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From drugs to killers: Exploring the Deep Web

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Bill Hinton | Getty Images

It may be known to hackers and coders worldwide but for most internet users, the so-called 'Deep Web' remains shrouded in mystery, a supposed morass of drugs, deviancy and stolen credit card details.

Interest in this massive part of the Internet - which is inaccessible by search engines and includes blocked sites, limited-access networks and private sites that require login credentials - has piqued in recent years, especially following the 2013 FBI investigation into online marketplace Silk Road that exposed the extent of online drug trafficking. The hit television series House of Cards also featured the phenomenon during its second season.

Now, security software firm Trend Micro has explored the anatomy of the Deep Web, investigating why people go there and the wide range of their transactions. Want to go deeper into the Deep Web? Trend Micro's report has the answers to your key questions.

How big is big when it comes to the Deep Web?

It's around 400 times larger than the visible Web, according to the report. The nature of the Deep Web makes an accurate estimation of size impossible but over the course of two years, Trend Micro collected more than 38 million pieces of content that account for 576,000 URLs.

English language sites make up the bulk of the Deep Web at 62 percent. Russian was second at nearly 7 percent, followed by French at 5.5 percent.

How do I access it?

Logging on to the Deep Web requires the use of specific software that allows users to communicate anonymously, such as TOR, Freenet, or the Invisible Internet Project, the report said. A brief Google search reveals that TOR is easily available and free, making access relatively simple.

Once I'm there, what do I do?

The biggest advantage of the Deep Web is anonymity; users cannot be tracked by Internet Protocol (IP) addresses or physical locations. Such high levels of privacy are typically conducive to illegal purchases of drugs, firearms, identification, credit cards and even contract killers.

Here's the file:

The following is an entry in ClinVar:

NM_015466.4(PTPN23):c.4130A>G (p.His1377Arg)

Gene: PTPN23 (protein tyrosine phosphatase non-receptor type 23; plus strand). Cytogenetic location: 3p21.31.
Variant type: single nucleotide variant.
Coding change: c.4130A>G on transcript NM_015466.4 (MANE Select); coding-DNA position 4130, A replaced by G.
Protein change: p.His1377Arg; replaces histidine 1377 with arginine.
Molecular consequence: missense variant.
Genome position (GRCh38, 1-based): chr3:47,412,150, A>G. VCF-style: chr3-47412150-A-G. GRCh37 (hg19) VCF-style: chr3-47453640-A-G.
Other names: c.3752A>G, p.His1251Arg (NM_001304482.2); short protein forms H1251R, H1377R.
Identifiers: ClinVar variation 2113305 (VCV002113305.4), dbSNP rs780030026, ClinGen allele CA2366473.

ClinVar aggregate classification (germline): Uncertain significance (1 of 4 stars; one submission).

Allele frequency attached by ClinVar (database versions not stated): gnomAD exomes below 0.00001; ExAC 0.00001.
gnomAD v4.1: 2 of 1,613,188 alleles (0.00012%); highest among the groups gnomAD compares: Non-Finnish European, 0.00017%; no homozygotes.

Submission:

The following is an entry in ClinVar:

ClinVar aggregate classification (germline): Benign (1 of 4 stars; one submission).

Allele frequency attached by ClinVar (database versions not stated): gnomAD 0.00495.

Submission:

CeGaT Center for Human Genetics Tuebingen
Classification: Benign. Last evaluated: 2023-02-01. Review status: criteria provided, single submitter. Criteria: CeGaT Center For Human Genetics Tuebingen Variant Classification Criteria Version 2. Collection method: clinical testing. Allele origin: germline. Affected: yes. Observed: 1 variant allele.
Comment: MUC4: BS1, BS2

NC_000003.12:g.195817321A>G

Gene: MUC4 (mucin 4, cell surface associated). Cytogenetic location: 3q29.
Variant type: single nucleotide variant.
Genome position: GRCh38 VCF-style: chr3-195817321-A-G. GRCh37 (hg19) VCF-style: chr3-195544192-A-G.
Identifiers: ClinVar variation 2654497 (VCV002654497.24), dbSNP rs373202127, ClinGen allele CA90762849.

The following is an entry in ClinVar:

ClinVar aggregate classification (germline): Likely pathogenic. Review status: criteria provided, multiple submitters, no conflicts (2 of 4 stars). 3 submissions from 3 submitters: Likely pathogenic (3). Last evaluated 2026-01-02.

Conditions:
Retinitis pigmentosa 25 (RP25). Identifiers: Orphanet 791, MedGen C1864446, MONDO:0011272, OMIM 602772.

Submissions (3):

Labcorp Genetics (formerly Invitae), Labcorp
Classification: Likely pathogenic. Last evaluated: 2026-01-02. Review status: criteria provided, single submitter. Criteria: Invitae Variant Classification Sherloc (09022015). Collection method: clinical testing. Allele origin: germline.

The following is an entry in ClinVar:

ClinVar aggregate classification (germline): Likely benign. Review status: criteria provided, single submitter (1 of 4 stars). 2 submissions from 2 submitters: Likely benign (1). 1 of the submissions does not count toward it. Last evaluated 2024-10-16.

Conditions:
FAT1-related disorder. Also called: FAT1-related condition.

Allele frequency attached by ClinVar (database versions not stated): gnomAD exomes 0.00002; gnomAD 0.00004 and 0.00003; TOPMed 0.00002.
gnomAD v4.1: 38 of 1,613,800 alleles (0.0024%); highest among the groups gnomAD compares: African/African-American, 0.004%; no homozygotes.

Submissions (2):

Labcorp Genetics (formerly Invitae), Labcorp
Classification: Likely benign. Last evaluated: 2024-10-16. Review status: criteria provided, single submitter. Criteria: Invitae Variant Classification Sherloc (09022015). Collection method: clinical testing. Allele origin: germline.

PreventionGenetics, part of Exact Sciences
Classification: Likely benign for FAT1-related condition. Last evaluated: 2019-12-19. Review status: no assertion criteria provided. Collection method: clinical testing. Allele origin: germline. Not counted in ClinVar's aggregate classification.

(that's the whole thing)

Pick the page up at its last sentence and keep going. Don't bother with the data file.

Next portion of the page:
For $782, users can purchase an American passport, the priciest nationality to obtain, or $446 for Brazilian citizenship, the cheapest. Hiring a hitman costs $45,000 if you want a "low-ranking" individual killed, compared to $180,000 for a "high-rank and political" figure.

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But, contrary to public opinion, it's not all criminal activity, Trend Micro notes.

"People who want to shield their communications from government surveillance may also require the cover of darknets. Whistleblowers may want to share vast amounts of insider information to journalists without leaving a paper trail. Dissidents in restrictive regimes may need anonymity in order to safely let the world know what's happening in their country ," the report said.

How do you buy stuff?

Bitcoin is usually the currency of choice for purchasing illicit goods and services, the report said.

"By mixing Bitcoins-transferring them through a spidery network of microtransactions before returning them- you end up with the same amount of money (minus a small handling fee) but your transactions become substantially harder to track."

Why is the Deep Web a big deal right now?

Aside from hosting a thriving black market economy, the Deep Web is also home to malware like computer viruses, trojan horses and spyware.

Data protection and hacking are now key concerns for governments and corporations following a spate of high-profile attacks, so being aware of malicious programs on the Deep Web is crucial for installing solid security software.

Doxing, the act of broadcasting an individual's personally identifiable information (PII) like social security numbers and physical addresses, is also a common phenomenon, Trend Micro said, reporting that it found information on public figures like Barack Obama, Hillary Clinton and various celebrities during its research.

What about the Dark Web?

During the Silk Road trial, several news reports conflicted on whether the site belonged to the Deep Web or the Dark Web, creating confusion on whether the terms 'dark' and 'deep' were interchangeable.

They are not, explains Trend Micro: "The Dark Web is only part of the Deep Web. It relies on darknets or networks where connections are made between trusted peers."

The Silk Road site was indeed part of the Dark Web, and the majority of public interest in the overall Deep Web lies in activities that happen inside these darknets as they are harder to access, the report added.